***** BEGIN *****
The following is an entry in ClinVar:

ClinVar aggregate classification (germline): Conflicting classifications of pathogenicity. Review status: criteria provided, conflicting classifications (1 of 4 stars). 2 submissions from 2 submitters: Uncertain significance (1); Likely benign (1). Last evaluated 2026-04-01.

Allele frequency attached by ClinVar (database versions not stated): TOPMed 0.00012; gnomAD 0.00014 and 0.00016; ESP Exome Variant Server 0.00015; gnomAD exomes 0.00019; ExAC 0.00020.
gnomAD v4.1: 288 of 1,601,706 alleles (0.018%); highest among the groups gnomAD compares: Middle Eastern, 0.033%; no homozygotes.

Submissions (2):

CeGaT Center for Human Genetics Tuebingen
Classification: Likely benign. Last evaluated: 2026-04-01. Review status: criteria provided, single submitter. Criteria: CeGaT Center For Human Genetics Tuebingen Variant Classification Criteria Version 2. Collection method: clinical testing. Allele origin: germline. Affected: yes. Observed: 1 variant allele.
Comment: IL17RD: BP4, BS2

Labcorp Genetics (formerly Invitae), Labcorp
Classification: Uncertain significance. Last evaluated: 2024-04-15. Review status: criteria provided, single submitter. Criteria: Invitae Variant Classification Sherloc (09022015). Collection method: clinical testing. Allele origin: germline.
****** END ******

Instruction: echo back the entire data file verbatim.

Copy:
The following is an entry in ClinVar:

ClinVar aggregate classification (germline): Conflicting classifications of pathogenicity. Review status: criteria provided, conflicting classifications (1 of 4 stars). 2 submissions from 2 submitters: Uncertain significance (1); Likely benign (1). Last evaluated 2026-04-01.

Allele frequency attached by ClinVar (database versions not stated): TOPMed 0.00012; gnomAD 0.00014 and 0.00016; ESP Exome Variant Server 0.00015; gnomAD exomes 0.00019; ExAC 0.00020.
gnomAD v4.1: 288 of 1,601,706 alleles (0.018%); highest among the groups gnomAD compares: Middle Eastern, 0.033%; no homozygotes.

Submissions (2):

CeGaT Center for Human Genetics Tuebingen
Classification: Likely benign. Last evaluated: 2026-04-01. Review status: criteria provided, single submitter. Criteria: CeGaT Center For Human Genetics Tuebingen Variant Classification Criteria Version 2. Collection method: clinical testing. Allele origin: germline. Affected: yes. Observed: 1 variant allele.
Comment: IL17RD: BP4, BS2

Labcorp Genetics (formerly Invitae), Labcorp
Classification: Uncertain significance. Last evaluated: 2024-04-15. Review status: criteria provided, single submitter. Criteria: Invitae Variant Classification Sherloc (09022015). Collection method: clinical testing. Allele origin: germline.